Cycling
March 2, 2021

Study Shows Why Cities Need to Encourage Cycling to Drastically Lower Emissions

While everyone knows that active transportation is good for you, there has been little data on exactly how much carbon emissions are lowered by walking, biking or taking public transit.

A new study published in Elsevier looked at the climate change impact of daily commuting using active travel. By gathering travel activity information in seven European cities  this study found that car travel contributed seventy percent to CO2 emissions across different modes and cycling contributed to just one percent.

Christian Brand at Oxford University and twenty other researchers concluded that if a car driver or passenger changed from a car to a bicycle they decreased “life cycle” CO2 emissions by 3.2 kilograms of CO2 daily.

This study looked at data from several cities instead of just one, and also took into account “full life cycle impacts” of both active and vehicular travel. Using life cycle analysis cycling is not “zero-carbon” emissions because of the creation, maintenance and eventual trashing of bikes, and any associated batteries and motors. The researchers did note that life cycle emissions for passenger vehicle travelled are ten times higher than that of cyclists.

The researchers looked at “short to medium sized trips, ” typically 2 km for walking, 5 km for cycling and 10 km for e-biking ” It is these short trips that “contribute disproportionately” to emissions when conducted by vehicle because of cold engine starts.

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Graphic artist and writer Stanley Woodvine has a good eye for design and form and he has achieved what so many has wished for: he has “righted”  Bjarke Ingel’s Vancouver House. Not once, but twice.

As Mr. Woodvine writes on his twitter account at @sqwabb  

“seen from Fairview, the scoop out of the lower East side of Vancouver House tower condo has been filled by a perfectly rectilinear tower newly positioned behind it”.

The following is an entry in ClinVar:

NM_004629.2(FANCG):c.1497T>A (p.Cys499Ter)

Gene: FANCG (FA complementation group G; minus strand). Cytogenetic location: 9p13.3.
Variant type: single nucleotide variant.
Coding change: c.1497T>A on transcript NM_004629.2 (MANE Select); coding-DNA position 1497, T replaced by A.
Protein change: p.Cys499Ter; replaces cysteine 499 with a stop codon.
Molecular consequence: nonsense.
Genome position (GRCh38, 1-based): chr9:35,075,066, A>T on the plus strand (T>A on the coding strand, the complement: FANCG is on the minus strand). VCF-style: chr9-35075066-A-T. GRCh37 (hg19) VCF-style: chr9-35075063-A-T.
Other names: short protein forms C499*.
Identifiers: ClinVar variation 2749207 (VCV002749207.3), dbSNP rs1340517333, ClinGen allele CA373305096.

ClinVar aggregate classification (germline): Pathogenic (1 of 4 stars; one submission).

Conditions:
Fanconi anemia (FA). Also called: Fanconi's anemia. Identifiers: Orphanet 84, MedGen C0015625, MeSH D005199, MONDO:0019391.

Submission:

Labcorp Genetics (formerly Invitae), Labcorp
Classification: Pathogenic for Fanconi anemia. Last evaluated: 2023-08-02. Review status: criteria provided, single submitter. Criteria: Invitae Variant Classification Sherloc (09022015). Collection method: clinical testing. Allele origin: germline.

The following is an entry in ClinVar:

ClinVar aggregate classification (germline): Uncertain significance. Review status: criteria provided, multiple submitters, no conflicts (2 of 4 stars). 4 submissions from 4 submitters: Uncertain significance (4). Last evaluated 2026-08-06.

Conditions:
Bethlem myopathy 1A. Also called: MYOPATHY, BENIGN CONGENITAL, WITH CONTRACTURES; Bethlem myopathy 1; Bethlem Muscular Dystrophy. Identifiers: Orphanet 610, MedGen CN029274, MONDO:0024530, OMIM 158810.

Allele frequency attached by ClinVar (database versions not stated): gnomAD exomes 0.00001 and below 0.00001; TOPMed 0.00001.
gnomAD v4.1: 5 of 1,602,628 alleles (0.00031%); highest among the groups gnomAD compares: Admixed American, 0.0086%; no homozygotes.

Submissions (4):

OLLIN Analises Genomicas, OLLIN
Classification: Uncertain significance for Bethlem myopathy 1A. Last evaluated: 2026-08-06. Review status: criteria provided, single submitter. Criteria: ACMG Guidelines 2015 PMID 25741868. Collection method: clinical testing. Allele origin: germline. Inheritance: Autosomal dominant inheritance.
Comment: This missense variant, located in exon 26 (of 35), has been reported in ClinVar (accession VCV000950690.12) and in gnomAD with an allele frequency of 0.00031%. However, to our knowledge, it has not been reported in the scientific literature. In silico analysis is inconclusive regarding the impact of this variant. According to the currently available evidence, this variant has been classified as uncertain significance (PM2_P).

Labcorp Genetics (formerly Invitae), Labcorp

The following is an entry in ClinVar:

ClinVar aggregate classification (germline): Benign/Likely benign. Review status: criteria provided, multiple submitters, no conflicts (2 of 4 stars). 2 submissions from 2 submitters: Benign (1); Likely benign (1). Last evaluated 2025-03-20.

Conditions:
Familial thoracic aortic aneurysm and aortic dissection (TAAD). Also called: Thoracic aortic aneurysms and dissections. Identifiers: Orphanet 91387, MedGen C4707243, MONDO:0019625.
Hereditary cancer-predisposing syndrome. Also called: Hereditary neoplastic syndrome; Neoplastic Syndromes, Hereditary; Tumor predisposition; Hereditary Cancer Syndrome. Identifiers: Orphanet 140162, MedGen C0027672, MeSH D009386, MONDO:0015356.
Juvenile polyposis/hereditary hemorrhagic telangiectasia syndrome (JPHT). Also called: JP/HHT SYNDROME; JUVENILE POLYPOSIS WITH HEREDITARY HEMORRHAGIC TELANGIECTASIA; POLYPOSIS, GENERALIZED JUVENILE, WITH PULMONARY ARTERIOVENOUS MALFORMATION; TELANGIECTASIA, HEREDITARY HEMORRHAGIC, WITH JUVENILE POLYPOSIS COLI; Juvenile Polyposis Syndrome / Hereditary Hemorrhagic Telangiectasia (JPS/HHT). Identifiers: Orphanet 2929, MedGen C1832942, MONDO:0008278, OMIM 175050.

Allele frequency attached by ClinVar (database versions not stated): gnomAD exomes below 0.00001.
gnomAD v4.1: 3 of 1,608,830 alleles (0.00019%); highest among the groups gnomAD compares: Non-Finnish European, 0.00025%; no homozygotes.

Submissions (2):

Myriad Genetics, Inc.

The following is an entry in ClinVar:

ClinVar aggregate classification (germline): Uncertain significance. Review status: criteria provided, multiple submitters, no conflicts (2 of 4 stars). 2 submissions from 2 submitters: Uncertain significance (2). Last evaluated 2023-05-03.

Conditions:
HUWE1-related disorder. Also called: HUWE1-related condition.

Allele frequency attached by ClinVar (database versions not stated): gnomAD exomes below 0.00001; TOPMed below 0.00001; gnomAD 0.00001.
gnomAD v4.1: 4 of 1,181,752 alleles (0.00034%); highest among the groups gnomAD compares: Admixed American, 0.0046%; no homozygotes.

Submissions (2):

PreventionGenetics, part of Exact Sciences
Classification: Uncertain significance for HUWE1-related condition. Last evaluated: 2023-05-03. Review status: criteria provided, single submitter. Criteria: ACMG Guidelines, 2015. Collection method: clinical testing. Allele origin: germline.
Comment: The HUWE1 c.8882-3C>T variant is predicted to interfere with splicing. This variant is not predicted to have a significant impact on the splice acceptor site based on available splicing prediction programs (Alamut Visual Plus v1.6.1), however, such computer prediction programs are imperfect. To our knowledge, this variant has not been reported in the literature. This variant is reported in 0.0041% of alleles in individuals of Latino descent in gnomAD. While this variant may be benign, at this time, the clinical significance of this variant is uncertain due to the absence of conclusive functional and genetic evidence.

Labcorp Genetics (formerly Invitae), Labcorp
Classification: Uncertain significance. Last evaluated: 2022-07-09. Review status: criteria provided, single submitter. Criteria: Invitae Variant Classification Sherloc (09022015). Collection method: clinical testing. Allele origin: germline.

Using his camera at Alder and 11th Avenue, Mr. Woodvine completes the work in the photo below stating:

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This webinar date was changed  due to the inclement weather in the United States.

It is now rescheduled to:

Date:Thursday March 4, 2021

Time: 10:15 Pacific Time

If you have previously registered you will receive a link.

If you have not previously registered, you can register by clicking this link.

Journalist Angie Schmitt discusses her new book, “Right of Way: Race, Class, and the Silent Epidemic of Pedestrian Deaths in America.”

“Right of Way” unveils a crisis that is rooted in both inequality and the undeterred reign of the automobile in our cities. It challenges us to imagine and demand safer and more equitable cities, where no one is expendable. \

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Here’s a recommendation for a book I haven’t even finished yet.

Yes, a whole book about street addressing.  It’s like one of those long-form New Yorker articles on a subject you never thought about and can’t imagine would be of sustained interest, like surveying.  You would be wrong.

It begins among the unaddressed in Kolkata and ends … well, I don’t know yet.  This is not a book to rush.  I save each chapter to consume one at a time, like selecting a chocolate in a particularly tempting box.  Nor are there a lot of empty calories. I’ve gained all kinds of related information and insights (why American cities use numbers to name streets, why Japanese don’t use names at all).

Indeed, I wish I had read the chapter on Korea and Japan (“Must streets be named?”) before visiting Tokyo.  I would have seen the city in a different way, more like the Japanese see their cities (and the world).

This book is about culture, not just numbers (or lack of them), and why urbanism is such a key to understanding the issues (like race and power) that capture our attention today.

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